Astrology, Hockney, Schubert: A Musical Diary

July 21, 1977, Venice. Astrology, whose influence began to decline with Copernicus, lost every vestige of intellectual respectability with Newton, was derided in the nineteenth century as a medieval superstition, is now taught in universities, packaged and sold to the masses, held in the highest esteem by avantgarde artists. Karlheinz Stockhausen’s Sirius, for example, employs a musical system correlated to the zodiac, and his statements about this have attracted world attention, partly through his numerous disciples—who seem younger each year, no doubt because they replace disaffected older ones. In an interview (Le Monde, July 21), he explains the “new panthematicism” that he has evolved, “resulting from all the parameters of sound,” and compares this to the limited thematic treatment of

Schoenberg [who] returned to monothematic serial music, and Webern [who] reduced this to two or three intervals in a series of twelve pitches, the others being reversals, inversions, cancrizans. In my series, I always meant to use all of the intervals possible, with their vast riches, and to develop the series in expansion. For contrast I employ microtonal intervals, and instead of limiting myself to fifths, minor-thirds, and so on, enter into the realm of the microscopic, acoustically speaking. This has become a possibility only with the advent of synthesizers.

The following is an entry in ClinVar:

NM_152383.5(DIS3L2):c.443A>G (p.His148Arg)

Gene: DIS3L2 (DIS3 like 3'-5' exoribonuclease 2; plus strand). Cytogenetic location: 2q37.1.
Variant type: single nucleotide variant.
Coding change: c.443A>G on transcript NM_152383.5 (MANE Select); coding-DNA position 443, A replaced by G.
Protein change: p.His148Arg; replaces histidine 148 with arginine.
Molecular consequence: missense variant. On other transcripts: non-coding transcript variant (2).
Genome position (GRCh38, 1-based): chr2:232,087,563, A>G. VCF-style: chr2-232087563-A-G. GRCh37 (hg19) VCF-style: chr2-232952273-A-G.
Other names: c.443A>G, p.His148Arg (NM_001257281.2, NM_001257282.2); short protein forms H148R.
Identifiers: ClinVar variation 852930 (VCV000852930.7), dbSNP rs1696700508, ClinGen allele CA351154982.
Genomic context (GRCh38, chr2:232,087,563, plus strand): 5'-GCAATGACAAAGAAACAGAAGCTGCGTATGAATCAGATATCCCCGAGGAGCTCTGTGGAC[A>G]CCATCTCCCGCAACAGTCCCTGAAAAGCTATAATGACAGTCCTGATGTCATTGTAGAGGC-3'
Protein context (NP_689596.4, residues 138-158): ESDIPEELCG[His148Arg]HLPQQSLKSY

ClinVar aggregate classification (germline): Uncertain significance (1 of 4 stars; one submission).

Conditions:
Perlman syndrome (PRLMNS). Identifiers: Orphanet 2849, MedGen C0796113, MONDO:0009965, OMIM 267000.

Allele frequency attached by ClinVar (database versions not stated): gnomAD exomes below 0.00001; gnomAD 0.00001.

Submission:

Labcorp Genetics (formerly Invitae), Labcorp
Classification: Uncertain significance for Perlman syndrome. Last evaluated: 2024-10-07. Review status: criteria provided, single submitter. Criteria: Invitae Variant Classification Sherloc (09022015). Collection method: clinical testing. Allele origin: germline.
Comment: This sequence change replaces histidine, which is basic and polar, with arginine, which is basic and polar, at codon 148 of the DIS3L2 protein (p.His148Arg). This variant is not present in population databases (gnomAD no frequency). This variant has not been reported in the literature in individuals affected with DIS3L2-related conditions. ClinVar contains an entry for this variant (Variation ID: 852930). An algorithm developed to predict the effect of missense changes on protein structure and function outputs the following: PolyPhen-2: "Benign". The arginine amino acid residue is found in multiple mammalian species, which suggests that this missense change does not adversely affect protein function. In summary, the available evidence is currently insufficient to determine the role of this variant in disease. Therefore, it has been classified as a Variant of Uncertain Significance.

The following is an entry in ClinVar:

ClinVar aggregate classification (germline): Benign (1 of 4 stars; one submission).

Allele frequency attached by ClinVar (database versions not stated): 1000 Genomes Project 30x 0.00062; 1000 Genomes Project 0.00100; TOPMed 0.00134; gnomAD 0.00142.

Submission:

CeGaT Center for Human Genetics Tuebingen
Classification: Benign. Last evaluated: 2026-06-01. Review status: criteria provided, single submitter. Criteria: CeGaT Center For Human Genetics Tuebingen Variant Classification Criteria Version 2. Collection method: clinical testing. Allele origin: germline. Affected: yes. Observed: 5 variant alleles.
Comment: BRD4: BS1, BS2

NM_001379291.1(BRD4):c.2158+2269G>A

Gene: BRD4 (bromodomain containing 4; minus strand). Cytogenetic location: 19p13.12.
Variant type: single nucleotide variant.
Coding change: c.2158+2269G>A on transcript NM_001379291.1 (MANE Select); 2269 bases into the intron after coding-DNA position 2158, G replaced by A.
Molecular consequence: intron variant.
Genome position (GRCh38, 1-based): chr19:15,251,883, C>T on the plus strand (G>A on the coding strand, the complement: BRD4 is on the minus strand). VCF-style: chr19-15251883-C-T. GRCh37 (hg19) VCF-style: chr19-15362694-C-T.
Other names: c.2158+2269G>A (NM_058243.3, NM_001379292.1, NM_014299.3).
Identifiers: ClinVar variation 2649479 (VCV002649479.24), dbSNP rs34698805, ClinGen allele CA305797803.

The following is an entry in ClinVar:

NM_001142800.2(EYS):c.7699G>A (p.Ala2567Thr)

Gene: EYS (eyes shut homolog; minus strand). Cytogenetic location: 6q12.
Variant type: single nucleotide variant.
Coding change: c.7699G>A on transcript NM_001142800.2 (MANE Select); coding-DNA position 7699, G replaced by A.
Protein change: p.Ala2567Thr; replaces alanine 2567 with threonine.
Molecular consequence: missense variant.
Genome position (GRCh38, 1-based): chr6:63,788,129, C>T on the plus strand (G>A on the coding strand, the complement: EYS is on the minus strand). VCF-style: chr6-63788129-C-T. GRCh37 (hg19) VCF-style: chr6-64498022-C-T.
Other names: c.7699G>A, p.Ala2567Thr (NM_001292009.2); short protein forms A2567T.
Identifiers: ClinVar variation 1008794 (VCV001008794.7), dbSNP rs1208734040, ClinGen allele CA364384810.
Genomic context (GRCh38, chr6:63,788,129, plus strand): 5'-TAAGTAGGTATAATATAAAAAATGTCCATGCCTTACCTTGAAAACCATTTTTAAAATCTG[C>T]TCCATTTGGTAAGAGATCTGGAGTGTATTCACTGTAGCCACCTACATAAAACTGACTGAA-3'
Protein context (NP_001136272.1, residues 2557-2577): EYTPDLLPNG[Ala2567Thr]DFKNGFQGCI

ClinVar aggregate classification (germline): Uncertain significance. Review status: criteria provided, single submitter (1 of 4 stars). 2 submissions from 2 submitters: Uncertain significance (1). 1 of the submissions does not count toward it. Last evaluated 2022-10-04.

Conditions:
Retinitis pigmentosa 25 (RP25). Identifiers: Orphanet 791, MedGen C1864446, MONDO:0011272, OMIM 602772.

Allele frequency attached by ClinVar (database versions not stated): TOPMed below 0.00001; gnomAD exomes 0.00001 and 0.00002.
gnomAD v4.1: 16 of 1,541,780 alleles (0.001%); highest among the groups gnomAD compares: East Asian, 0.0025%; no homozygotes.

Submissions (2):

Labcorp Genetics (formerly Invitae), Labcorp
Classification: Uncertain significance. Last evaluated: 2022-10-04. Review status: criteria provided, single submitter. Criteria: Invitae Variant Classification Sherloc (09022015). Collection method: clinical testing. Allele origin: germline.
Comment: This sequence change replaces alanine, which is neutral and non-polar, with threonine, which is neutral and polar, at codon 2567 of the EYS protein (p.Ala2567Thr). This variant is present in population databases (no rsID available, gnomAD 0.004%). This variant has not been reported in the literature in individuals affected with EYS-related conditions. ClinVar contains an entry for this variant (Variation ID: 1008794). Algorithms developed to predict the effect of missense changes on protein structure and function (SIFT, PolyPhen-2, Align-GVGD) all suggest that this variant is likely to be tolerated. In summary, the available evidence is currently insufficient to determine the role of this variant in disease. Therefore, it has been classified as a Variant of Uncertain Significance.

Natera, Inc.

Thus far no argument. Then Stockhausen explains his goal:

Above all, I think that fantastic discoveries in perspective are ahead, and I dream of the apparatus which will finally give us the possibility of making sounds travel. Think of a sound crossing your nose, of a sound that stops in front of you, that circles your body, that passes back and forth in front of you at varying speeds…. Music, when it becomes truly mobile, will give us new experiences.

But who wants a sound to traverse his nose, or to stop in front of him? And would this really be music, or an experiment in physics? Perhaps some future technological genius will master Stockhausen’s “unlimited resources” and give birth to a new aural art. But Stockhausen’s estimate concerning his own career—“it would take ten lifetimes to accomplish my objectives”—is not promising, and when he claims that it would require “fifty musicologists, each one working for a year, to analyze the labyrinth of polyphonic relations in Sirius,” are we not justified in asking whether the result is worth the effort?

July 24, the Fenice. A matinee concert, with Mozart’s second symphony, K. 19, conducted by Aldo Ceccato. What impresses in this creation of an eight-year-old is the command of form. Moreover, the piece is perfect in itself, in the sense that we do not listen to it for anticipations and foreshadowings, as the case would be with the earliest works of other composers. One wonders if the thought occurred to Leopold Mozart that his position was the opposite of that of J.S. Bach, i.e., as if one of Bach’s sons were to beget Johann Sebastian?

July 27, Glyndebourne. The production of The Rake’s Progress is dominated,…

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